Last year alone, Romanian state coffers were deprived of €640mn in taxes and excises -- money that could have gone into new schools, hospitals, and propping up Romania’s crumbling infrastructure. The culprit: the illicit tobacco trade that accounts for 16% of Romania’s tobacco market trade.
“Each percentage point in favour of cigarette smuggling equates to €40mn lost by the Romanian state”, Ileana Dumitru, Head of Legal and External Affairs at British American Tobacco Southern Central European Area, told bne IntelliNews in an interview in Bucharest.
Smuggling cigarettes is big business in Romania. According to one study one in every ten contraband cigarettes in the European Union is smoked there. And the impact of the illegal trade is magnified by both the poverty of the areas where it primarily occurs – along the borders of Ukraine and Moldova and the raising prices of cigarettes in Romania due to increased state taxes.
“An uncontrolled price hike would lead to increased demand on a black market fuelled by cigarette smugglers. This will present a risk to national security – financing criminal gangs with cigarette smuggling money – and a public health risk as smuggled cigarettes do not comply with any quality standards,” Dumitru said.
Over the past seven years, British American Tobacco has been joining forces with other tobacco manufactures and relevant Romanian authorities to fight the fake fags trade, bringing smuggling down from 36.3% in 2010, to 16% at the end of 2017. But there is still a long way to go.
“British American Tobacco has launched the Stop Smuggling campaign in the spring of 2017 as a response to a phenomenon that has again picked up momentum,” added Dumitru.
“It is a first when such a campaign aims at not only raising awareness but at providing authorities with a real tool to fight back cigarette smuggling. We have made available a real-time map of cigarette busts across the country that provides information on the most volatile regions targeted by smugglers. No such information existed prior to us creating this tool.”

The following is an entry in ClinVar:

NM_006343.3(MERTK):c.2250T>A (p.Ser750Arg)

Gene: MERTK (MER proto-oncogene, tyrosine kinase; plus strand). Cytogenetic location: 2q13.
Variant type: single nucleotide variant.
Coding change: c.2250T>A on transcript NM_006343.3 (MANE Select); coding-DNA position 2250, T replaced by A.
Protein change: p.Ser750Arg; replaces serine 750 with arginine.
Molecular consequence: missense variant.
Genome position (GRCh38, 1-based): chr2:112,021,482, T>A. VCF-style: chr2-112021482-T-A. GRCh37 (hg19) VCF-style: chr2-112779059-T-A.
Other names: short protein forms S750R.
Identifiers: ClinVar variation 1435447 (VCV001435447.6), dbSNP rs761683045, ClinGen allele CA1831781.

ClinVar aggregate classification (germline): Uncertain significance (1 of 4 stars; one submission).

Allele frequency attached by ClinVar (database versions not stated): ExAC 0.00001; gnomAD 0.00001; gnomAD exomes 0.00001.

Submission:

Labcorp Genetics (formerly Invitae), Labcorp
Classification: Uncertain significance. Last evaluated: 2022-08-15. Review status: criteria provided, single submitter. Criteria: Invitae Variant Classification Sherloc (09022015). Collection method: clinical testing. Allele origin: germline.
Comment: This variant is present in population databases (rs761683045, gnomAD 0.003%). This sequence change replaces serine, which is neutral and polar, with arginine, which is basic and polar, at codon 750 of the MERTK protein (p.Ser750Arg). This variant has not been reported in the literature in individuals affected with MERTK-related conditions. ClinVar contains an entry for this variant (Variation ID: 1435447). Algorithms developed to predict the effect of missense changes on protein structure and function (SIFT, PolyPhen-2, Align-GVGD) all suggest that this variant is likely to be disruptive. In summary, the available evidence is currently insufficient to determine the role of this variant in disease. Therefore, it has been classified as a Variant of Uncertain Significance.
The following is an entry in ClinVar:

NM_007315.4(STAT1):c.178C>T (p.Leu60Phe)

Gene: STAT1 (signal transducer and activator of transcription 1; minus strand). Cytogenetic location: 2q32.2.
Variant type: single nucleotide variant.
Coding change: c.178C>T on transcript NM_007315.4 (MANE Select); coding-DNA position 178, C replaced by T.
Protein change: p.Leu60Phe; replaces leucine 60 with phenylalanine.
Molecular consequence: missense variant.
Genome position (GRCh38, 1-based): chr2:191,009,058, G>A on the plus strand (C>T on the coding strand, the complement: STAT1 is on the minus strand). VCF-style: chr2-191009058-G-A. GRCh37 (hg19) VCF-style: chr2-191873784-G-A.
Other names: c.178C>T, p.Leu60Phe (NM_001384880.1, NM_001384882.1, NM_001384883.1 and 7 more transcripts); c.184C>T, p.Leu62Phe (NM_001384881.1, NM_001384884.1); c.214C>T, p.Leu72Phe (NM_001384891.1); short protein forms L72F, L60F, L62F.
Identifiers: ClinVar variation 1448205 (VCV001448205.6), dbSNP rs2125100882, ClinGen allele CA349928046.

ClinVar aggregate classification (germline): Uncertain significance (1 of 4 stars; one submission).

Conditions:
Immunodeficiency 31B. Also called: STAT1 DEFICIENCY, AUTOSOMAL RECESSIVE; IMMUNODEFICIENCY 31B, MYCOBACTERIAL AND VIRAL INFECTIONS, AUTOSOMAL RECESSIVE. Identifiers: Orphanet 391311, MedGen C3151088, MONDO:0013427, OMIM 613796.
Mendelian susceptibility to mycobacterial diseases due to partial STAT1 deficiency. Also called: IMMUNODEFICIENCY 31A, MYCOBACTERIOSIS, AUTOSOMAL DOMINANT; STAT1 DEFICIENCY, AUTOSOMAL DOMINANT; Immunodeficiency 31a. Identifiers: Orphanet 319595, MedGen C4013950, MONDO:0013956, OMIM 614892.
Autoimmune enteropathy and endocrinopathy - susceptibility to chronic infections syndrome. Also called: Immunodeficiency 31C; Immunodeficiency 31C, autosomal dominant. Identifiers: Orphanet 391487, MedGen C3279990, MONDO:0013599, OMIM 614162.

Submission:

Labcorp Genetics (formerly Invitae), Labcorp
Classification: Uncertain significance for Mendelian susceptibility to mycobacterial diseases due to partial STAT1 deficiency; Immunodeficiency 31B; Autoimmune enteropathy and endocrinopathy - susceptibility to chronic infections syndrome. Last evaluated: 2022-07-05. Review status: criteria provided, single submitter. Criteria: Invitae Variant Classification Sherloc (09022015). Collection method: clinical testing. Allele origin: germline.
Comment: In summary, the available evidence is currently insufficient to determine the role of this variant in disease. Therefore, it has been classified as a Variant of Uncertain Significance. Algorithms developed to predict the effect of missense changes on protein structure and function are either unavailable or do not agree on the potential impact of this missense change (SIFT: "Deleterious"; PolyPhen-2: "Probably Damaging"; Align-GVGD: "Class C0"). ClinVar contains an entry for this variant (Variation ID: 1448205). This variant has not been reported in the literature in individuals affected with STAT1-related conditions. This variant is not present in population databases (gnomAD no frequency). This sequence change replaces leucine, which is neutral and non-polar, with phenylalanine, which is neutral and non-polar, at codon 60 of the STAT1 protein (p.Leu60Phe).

Dumitru goes on: “According to data collected by www.stopcontrabanda.ro, in 2017 authorities managed to seize around 150mn smuggled cigarettes, valued at €17mn.”
When compared to the total value of Romania’s tobacco black market, you begin to realize what lies ahead for those fighting to bring illicit trade down to the EU average of 9%.
“Over the past year, we have seen illicit sales fall, as authorities conducted anti-smuggling operations throughout the country, and then go back up, as the efforts were not sustained. This is why over 4bn cigarettes were sold last year on the Romanian black market. Imagine a line of trucks filled with smuggled cigarettes stretching for over 20 km,” said Dumitru.
The only solution, according to the BAT representatives is for the authorities to ”be aware of the size and negative impact of illicit trafficking and to turn anti-smuggling into a national priority. Otherwise, the Romanian market will continue to be flooded with products that are not taxed and not checked,” said Dumitru.
BAT is the second largest contributor to the Romanian state budget, paying nearly €1.6bn in taxes every year. It employees over 2500 people in Romania and creates another 25.000 jobs indirectly.
So what does BAT expect from the Romanian authorities and their legislative agenda? “Predictability. As previously showed, predictability is paramount not only to British American Tobacco but to any enterprise needing stability to plan out its investments. The lack of a constructive dialog between authorities, industry and civil society can have devastating effect all around. We stress our openness towards working together with authorities in weathering incoming challenges. Such a challenge is the system for tobacco traceability that will have to be implemented at EU level in less than two years, which will have a huge impact and costs for both the industry and the state budget alike”, concluded Dumitru.